Judges don’t tell jurors about the power to nullify the law.
And they don’t allow lawyers to explicitly encourage jury nullification. A
defense attorney can’t, for example, tell jurors to disregard the law in
order to acquit the defendant. A judge would quickly silence an attorney attempting
to argue, “The defendant was only trying to protect his community against a
poisonous waste dump—you should find him not guilty even if you think he
technically broke the law.”
(For more about the concept of jurors ignoring the
law, see Jury
Nullification. And for information about what lawyers can and can’t argue,
Argument in Criminal Trials.)
But defense attorneys can sometimes—albeit
rarely—present their cases in
ways that lead jurors to consider nullification on their own. Cases that result
in nullification often don’t involve violence and often have one or more of these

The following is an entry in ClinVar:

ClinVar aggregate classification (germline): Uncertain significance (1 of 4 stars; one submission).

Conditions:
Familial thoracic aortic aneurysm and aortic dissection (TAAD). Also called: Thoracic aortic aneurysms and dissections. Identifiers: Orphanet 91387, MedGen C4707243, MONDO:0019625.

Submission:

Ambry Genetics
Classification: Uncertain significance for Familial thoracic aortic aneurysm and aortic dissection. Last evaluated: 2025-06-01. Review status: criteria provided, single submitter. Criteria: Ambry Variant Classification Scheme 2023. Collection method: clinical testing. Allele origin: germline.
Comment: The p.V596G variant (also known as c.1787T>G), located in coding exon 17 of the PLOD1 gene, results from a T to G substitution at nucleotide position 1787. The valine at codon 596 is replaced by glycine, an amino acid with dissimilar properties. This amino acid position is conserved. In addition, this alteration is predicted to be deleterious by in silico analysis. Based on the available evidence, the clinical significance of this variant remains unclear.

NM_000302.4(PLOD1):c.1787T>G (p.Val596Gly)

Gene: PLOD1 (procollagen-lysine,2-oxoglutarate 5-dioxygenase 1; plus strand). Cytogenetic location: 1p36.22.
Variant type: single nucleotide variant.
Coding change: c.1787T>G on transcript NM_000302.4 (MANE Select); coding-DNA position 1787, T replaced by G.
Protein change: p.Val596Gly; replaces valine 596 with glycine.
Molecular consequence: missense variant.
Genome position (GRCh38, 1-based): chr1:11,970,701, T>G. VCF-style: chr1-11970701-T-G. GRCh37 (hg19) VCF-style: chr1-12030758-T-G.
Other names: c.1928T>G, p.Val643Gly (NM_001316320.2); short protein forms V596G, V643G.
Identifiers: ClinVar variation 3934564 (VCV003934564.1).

- Strong moral convictions. The defendant acted out of strong moral
convictions shared by jurors. For example, a defendant might commit trespassing
out of a desire to close a toxic waste dump, and jurors might believe the goal
to be legitimate.
- Sympathy. The evidence portrays the defendant in a sympathetic
light. For example, jurors might sympathize with a defendant who broke the law
trying to close a toxic waste dump only after a number of lawful efforts. (But in
order for a judge to allow it, sympathy evidence must be relevant to a valid
defense. Judges don’t admit evidence simply for its tendency to arouse
- Government hostility. Evidence arouses jurors’ hostility toward the
government. For example, jurors may be hostile to police officers who were too
aggressive when arresting someone engaged in a peaceful but illegal protest.
- Disagreement with the law. Jurors disagree with the law. For instance,
jurors might refuse to convict a defendant of possession of marijuana for sale
because they believe the drug should be legal.